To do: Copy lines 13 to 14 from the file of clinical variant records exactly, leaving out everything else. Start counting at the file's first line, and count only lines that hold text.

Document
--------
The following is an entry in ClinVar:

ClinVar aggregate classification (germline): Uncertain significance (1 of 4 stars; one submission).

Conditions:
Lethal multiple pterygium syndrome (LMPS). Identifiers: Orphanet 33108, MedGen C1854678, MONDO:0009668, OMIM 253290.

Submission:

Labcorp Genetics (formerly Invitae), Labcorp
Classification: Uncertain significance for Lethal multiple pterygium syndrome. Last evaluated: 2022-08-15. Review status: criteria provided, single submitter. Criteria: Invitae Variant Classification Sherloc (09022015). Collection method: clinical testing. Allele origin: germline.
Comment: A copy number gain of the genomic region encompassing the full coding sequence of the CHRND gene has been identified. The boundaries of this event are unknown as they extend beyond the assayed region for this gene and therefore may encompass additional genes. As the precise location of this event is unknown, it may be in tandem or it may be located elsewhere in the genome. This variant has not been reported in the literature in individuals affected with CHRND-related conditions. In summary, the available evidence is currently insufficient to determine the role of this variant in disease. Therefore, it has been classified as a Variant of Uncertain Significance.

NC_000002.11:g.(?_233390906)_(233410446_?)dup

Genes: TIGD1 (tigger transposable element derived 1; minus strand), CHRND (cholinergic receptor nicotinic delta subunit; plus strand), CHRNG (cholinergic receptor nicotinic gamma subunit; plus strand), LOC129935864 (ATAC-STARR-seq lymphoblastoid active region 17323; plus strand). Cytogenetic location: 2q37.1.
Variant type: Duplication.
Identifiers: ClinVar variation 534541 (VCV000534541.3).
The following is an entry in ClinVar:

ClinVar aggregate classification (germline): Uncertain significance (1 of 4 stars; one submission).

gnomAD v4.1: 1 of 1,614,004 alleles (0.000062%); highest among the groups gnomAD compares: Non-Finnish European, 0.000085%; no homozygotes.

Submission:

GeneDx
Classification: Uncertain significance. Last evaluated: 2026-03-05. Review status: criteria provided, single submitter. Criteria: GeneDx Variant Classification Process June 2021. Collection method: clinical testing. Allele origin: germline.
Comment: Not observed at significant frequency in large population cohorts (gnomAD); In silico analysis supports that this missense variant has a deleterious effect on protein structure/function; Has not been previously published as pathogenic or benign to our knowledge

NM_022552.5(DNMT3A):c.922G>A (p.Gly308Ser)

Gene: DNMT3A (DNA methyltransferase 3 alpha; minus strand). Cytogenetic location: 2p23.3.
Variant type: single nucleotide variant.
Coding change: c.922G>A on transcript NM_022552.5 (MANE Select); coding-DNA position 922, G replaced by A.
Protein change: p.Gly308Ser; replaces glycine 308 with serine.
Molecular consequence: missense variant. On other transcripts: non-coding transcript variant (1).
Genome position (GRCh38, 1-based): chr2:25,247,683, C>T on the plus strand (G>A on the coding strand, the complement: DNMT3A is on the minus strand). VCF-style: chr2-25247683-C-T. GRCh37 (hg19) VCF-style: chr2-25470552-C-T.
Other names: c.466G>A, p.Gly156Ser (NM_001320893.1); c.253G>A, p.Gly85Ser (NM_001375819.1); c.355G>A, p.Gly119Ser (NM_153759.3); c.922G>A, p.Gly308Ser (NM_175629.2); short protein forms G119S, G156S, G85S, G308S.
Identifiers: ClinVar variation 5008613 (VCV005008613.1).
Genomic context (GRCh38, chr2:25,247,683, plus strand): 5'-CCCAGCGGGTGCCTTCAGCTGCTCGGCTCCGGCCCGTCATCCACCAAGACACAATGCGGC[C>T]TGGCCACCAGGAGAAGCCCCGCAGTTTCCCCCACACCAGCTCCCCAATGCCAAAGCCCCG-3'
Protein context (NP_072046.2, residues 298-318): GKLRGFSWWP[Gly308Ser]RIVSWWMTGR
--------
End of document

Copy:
The following is an entry in ClinVar:

ClinVar aggregate classification (germline): Uncertain significance (1 of 4 stars; one submission).